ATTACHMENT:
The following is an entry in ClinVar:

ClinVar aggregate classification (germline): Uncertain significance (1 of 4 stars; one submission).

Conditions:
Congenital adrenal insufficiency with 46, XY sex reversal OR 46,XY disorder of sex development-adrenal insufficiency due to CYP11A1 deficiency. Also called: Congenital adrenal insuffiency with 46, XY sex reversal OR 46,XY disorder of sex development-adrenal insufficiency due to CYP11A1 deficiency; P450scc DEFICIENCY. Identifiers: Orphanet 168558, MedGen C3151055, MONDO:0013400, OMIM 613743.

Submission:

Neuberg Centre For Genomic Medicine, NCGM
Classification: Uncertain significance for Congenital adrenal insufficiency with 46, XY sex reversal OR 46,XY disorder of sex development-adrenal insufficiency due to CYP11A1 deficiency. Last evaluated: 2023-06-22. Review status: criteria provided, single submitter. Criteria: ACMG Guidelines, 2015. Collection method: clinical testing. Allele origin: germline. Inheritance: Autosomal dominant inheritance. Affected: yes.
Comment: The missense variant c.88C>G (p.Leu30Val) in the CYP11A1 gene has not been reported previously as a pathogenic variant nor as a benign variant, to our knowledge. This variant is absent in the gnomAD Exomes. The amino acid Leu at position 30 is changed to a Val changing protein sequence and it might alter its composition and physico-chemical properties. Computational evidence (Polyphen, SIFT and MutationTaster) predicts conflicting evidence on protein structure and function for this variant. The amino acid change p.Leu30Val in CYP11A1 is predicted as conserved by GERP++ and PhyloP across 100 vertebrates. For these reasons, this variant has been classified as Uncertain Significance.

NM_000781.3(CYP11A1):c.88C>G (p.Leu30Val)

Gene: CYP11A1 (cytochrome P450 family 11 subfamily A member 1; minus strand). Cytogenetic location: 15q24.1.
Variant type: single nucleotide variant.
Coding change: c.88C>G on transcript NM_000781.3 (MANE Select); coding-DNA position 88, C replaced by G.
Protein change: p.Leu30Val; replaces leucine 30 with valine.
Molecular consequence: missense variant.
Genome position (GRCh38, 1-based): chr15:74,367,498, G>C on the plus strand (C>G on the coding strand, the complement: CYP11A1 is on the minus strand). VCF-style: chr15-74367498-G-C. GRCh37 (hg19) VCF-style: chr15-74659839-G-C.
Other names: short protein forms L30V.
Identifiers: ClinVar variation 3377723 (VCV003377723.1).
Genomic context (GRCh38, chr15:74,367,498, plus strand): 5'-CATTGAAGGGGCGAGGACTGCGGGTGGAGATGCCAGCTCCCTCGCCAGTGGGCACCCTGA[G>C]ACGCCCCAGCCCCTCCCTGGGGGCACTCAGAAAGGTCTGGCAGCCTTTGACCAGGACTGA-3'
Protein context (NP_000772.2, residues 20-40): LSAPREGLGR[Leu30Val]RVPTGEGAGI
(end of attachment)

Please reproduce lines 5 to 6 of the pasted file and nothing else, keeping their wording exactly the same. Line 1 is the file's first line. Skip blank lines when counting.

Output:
Submission:

Neuberg Centre For Genomic Medicine, NCGM